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Latin@ Celebrities’ Impact on American Politics

“First letter of Cuba, is an open letter [sic] / Born in Miami, right on time / Scarface, El Mariel, Cuban crime [sic] / Here’s the freedom we ride for, here’s the freedom we die for / C-u-b-a hope to see you free one day.” So states Pitbull in his “Open Letter” about Cuba in response to Jay-Z and Beyonce’s wedding anniversary trip last year. Pitbull, a Cuban-American, has never been hesitant to voice his opinion on US-Cuba relations. As the midterm elections approach, the political power of the increasing number of immigrants and Americans with Latino heritage has become evident. Celebrities such as Pitbull, Jennifer Lopez and Eva Longoria play spokesperson to critical issues, like immigration, that frame and reflect Latin@ concerns through campaigns, social media and songs.

The Center for American Progress estimates an increase of 4 million Latino voters by 2016, outpacing any other group in the United States. Texas, for example, will see a 58.1 percent Latino voter increase from the 2012 to the 2016 presidential election cycles, while Arizona will see a 71.4 percent increase. Numbers are approximate for the 2012 to 2014 midterm election cycle, with significant gains in other states such as New Mexico, California and Florida. Given that in 2012, 75 percent of Latino voters supported Obama and 77 percent supported Democratic House candidates, attention to this group’s increase in political power will be key to the 2014 midterm elections and the 2016 presidential race. In total, 35 percent expressed immigration as the most important issue, with the economy and jobs first at 53 percent. Although many Latinos in the United States are not yet of voting age, a big demographic shift is about to occur. In the 2012 presidential elections, 79 percent of 18-30 (Latino) voters voted for Obama and 81 percent for Democratic House candidates with immigration as the most important issue for 40 percent and the economy for 42 percent within this age group.

Politicians cannot ignore these voters’ concerns. As Jennifer Lopez — who made Time’s 25 Most Influential Hispanics and Forbes’ Celebrity 100 List — said, “We’re really growing as a community and we’ve come into a place where we deserve to be considered and served and catered to. There’s a big revolution going on, it’s like a media and cultural revolution of Latinos here in the United States. We’re realizing our power.” Not only economic power, but political power, which exists in contrast to negative Latino stereotypes. A University of Cincinnati study found Latinos rated most negatively compared to other groups along common racial and ethnic stereotypes.

Celebrities have a surprising impact upon young voters within the Latino constituency. Immigration is one rallying point for which celebrities have contributed their reputation, visibility and money. Eva Longoria (“I think the Republicans are going to realize, if they don’t do it because it’s morally imperative, they have to do it because it’s politically imperative”), Rosario Dawson (active in Voto Latino), America Ferrera and Wilmer Valderrama (“It’s a priority to really honor those people that have been here in this country working for this country, as well as providing and producing”) have all been vocal about their support for immigration reform and have backed Democrats and Obama in hopes of changing existing laws. George Lopez has been more critical, saying Obama “relied and used a lot of surrogates, a lot of Latinos were out there campaigning for him and helping him get the vote, but then he is the president who has deported the most people who are here illegally, of all nationalities not all Latinos.” Frank Sharry of the Washington, DC group America’s Voice said, “Celebrities have a big voice in American culture. A small but growing number of Latino and other performers are speaking up, even if what they say antagonizes some of their fans.”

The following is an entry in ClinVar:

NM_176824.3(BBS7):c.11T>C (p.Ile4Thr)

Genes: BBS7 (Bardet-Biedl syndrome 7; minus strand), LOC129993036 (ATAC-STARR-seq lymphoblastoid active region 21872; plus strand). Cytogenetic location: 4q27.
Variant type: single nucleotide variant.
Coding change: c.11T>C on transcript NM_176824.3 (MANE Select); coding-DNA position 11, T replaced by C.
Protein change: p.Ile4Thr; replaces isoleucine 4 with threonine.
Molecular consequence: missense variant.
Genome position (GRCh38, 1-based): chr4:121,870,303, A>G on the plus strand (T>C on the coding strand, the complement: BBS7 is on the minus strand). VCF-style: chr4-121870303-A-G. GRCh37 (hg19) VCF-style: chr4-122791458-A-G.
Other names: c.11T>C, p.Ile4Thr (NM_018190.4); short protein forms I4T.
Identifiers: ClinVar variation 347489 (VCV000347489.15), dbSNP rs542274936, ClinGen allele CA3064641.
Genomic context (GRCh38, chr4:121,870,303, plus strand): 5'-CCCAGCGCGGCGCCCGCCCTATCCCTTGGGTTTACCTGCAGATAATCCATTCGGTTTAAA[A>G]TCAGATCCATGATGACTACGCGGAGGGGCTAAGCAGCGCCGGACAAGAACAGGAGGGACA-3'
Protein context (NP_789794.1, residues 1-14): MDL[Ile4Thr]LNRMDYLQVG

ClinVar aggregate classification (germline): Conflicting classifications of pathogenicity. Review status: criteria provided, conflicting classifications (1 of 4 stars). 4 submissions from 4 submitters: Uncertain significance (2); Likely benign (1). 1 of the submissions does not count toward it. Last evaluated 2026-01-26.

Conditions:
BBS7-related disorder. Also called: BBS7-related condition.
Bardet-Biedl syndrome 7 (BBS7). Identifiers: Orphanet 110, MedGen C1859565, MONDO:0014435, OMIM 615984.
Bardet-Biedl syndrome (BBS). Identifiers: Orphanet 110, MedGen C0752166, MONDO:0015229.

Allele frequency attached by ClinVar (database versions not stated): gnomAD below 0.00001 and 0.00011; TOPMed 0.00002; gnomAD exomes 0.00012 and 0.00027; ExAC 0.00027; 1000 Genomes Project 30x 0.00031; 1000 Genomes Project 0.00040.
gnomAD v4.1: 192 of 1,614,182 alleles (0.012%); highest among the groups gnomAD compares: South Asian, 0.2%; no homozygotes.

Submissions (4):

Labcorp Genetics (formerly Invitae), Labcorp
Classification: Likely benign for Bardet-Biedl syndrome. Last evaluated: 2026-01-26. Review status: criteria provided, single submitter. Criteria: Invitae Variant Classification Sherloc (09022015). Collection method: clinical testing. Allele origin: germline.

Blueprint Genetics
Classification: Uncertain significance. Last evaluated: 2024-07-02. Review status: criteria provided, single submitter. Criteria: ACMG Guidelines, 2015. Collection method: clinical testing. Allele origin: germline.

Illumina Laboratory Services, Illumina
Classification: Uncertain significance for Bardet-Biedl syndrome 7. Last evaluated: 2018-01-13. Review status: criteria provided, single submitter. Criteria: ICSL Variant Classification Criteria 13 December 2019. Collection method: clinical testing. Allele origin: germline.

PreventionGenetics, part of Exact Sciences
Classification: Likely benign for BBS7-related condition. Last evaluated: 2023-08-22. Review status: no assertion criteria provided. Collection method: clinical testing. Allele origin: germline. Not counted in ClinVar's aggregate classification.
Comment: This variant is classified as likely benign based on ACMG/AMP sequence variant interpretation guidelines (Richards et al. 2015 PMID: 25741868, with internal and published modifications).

On social media like Facebook and Twitter, Latino celebrities have more than 600 million followers, a testament to their social influence. Pitbull, vocal in his Cuban-American identity and support for immigration change, received flack from Marco Rubio, who tweeted, “@Pitbull makes party music not message music. Always been place for that in #HipHop. As he gets older he will have more 2 say about life.” Similarly, President Obama’s meeting with Eva Longoria, America Ferrera and other Latino celebrities received flak for the ‘value’ of Hollywood views on politics. The sudden involvement of not only a new constituency of voters, but also nontraditional representatives in the form of actors, singers and personalities, could understandably seem threatening to politicians, especially Republicans who were unsuccessful in wooing the majority of Latino voters.

Latino celebrities are fun to follow (see Pitbull’s Twitter feed) and produce great hits (Marc Anthony, JLo, Enrique Iglesias). Along with their social prominence and popularity comes political power that they are only beginning to tap as a group. As Latinos immigrate to, are born in and come of age in the United States, they are looking for role models who reflect their heritage and with whom they share beliefs. Latino voting power will be a significant iteration of this demographic shift.

About the Author

Emma Moore is a senior IR concentrator with a focus in Latin America. Her semester abroad in Cuba fuels her research interests in political symbolism, military anthropology, and diplomacy. She has also explored issues of HIV and public health during an internship with UNICEF last summer. She enjoys writing creative nonfiction and salsa dancing in her free time.